Legislation that public sector unions fear paves the way for large scale terminations comes into effect in Western Australia on Tuesday.
The Liberal state government, however, says the Workforce Reform Act 2014 will only provide for the involuntary severance of public servants as a means of last resort.
The amended bill will require the WA Industrial Relations Commission to consider, when making decisions, the government's public sector wages policy and the state's financial position.
The wages policy has seen police and firefighters accept an inflation-capped salary increase over the next three years.
But the Health Services Union WA and Community and Public Sector Union (CPSU) were outraged last week when the Salaries and Allowances Tribunal granted backbenchers a wage boost higher than projected inflation in the state - 3.8 per cent - lifting the base annual salary for a member of parliament to $154,233.
Both unions are yet to accept their offer.
The health workers have vowed to continue low-level industrial action until they get a better proposal while the CPSU is also concerned about the bill's unprecedented power to terminate public servants.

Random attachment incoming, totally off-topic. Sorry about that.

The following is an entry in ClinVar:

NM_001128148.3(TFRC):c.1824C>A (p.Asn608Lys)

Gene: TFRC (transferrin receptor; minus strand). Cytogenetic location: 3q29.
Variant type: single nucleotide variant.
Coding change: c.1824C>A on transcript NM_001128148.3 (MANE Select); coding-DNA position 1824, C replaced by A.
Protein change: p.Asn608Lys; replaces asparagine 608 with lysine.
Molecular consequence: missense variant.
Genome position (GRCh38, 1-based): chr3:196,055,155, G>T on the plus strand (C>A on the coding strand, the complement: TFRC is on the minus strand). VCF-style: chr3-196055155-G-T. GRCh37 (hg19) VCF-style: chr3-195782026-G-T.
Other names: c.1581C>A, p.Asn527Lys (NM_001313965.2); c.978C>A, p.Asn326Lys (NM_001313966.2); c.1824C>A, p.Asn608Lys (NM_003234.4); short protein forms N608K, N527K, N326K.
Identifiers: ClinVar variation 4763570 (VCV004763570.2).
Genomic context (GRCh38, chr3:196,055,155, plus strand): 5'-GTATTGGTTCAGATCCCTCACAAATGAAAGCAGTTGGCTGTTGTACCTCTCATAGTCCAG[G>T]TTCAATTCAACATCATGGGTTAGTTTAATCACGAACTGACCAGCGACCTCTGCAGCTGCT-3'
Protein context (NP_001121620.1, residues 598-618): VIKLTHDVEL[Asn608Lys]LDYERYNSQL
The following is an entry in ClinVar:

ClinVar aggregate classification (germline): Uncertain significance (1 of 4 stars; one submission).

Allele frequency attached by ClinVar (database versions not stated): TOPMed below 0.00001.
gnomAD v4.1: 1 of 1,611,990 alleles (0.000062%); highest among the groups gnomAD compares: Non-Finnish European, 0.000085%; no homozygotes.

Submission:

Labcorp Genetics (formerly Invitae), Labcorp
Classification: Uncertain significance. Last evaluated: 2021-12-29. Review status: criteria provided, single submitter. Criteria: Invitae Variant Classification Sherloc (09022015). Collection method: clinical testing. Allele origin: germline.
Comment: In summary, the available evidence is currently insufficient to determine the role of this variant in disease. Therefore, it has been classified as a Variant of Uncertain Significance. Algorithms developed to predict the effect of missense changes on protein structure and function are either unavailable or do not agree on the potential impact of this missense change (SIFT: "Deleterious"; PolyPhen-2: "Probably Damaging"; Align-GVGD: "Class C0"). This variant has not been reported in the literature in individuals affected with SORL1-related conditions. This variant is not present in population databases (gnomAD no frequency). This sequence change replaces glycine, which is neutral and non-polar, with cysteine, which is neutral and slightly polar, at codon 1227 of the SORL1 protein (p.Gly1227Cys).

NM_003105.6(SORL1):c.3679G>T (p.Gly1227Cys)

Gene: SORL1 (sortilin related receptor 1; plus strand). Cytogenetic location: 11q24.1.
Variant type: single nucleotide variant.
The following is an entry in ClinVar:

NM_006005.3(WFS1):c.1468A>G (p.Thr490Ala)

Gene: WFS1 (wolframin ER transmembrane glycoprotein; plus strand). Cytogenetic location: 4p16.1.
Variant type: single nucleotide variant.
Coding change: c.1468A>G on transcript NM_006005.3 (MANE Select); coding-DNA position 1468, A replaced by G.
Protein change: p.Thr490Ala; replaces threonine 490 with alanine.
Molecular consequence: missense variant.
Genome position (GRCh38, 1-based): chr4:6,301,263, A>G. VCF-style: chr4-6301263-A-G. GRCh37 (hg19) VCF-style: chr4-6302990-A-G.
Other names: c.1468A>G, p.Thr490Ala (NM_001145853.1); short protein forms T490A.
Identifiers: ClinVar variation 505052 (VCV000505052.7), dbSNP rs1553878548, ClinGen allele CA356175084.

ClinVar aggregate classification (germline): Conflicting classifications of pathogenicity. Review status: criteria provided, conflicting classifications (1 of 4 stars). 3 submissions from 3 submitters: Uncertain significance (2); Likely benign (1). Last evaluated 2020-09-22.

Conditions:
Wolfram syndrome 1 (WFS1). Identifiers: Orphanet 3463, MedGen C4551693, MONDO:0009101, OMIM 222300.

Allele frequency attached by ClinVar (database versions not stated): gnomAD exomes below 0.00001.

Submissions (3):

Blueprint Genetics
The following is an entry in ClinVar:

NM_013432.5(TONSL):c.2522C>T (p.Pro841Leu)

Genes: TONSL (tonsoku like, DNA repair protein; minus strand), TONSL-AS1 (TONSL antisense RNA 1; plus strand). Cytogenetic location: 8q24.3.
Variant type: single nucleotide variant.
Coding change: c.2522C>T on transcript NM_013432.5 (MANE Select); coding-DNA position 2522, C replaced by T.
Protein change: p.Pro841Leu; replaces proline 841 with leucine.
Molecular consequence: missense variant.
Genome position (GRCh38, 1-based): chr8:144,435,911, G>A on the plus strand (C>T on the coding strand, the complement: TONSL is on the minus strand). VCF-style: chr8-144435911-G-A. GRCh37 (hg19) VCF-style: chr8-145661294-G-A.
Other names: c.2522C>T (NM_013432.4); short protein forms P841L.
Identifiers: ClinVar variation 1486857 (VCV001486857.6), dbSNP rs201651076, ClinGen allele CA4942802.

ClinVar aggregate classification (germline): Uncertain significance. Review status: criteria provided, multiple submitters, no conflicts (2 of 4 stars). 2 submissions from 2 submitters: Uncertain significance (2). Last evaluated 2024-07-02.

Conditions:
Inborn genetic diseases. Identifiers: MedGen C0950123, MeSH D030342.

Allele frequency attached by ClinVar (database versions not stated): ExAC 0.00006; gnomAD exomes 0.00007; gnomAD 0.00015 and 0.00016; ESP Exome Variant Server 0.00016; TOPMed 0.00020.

This legislation denies public servants the capacity to take termination matters to a state or federal independent umpire if they believe the redundancy is not genuine or they believe that they are actually being unfairly dismissed, the CPSU said in an online petition set up last year to revoke the bill.
The new financial year also brings a raft of higher fees and charges for households.
Some of the biggest hikes are for motor vehicle licensing, public transport, water, electricity and sewerage.
And not only is the cost of living going up, but also the cost of death.
From 2014/15, cemetery board charges for burial plots go up by 3.9 per cent.